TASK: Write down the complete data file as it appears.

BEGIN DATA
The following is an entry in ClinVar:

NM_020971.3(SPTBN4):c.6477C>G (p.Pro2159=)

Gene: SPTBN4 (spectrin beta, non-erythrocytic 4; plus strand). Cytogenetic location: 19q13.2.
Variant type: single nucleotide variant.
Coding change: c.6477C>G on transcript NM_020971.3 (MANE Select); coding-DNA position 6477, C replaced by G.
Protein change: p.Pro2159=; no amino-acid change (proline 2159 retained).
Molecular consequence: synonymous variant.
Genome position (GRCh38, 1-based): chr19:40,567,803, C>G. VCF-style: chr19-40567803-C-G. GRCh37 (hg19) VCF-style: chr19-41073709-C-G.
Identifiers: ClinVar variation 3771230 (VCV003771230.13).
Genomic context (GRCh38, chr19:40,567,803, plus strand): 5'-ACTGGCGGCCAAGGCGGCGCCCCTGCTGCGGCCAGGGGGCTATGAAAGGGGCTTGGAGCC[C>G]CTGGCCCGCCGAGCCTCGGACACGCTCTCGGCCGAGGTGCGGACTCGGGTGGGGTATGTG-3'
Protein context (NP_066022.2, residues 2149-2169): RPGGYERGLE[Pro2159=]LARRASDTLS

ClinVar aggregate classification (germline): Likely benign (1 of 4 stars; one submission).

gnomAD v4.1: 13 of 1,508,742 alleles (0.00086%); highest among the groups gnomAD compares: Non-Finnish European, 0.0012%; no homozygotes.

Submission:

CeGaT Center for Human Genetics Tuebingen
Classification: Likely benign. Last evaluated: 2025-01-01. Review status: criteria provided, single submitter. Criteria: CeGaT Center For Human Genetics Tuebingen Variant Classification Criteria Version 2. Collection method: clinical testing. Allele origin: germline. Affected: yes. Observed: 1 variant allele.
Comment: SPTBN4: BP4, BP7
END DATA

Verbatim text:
The following is an entry in ClinVar:

NM_020971.3(SPTBN4):c.6477C>G (p.Pro2159=)

Gene: SPTBN4 (spectrin beta, non-erythrocytic 4; plus strand). Cytogenetic location: 19q13.2.
Variant type: single nucleotide variant.
Coding change: c.6477C>G on transcript NM_020971.3 (MANE Select); coding-DNA position 6477, C replaced by G.
Protein change: p.Pro2159=; no amino-acid change (proline 2159 retained).
Molecular consequence: synonymous variant.
Genome position (GRCh38, 1-based): chr19:40,567,803, C>G. VCF-style: chr19-40567803-C-G. GRCh37 (hg19) VCF-style: chr19-41073709-C-G.
Identifiers: ClinVar variation 3771230 (VCV003771230.13).
Genomic context (GRCh38, chr19:40,567,803, plus strand): 5'-ACTGGCGGCCAAGGCGGCGCCCCTGCTGCGGCCAGGGGGCTATGAAAGGGGCTTGGAGCC[C>G]CTGGCCCGCCGAGCCTCGGACACGCTCTCGGCCGAGGTGCGGACTCGGGTGGGGTATGTG-3'
Protein context (NP_066022.2, residues 2149-2169): RPGGYERGLE[Pro2159=]LARRASDTLS

ClinVar aggregate classification (germline): Likely benign (1 of 4 stars; one submission).

gnomAD v4.1: 13 of 1,508,742 alleles (0.00086%); highest among the groups gnomAD compares: Non-Finnish European, 0.0012%; no homozygotes.

Submission:

CeGaT Center for Human Genetics Tuebingen
Classification: Likely benign. Last evaluated: 2025-01-01. Review status: criteria provided, single submitter. Criteria: CeGaT Center For Human Genetics Tuebingen Variant Classification Criteria Version 2. Collection method: clinical testing. Allele origin: germline. Affected: yes. Observed: 1 variant allele.
Comment: SPTBN4: BP4, BP7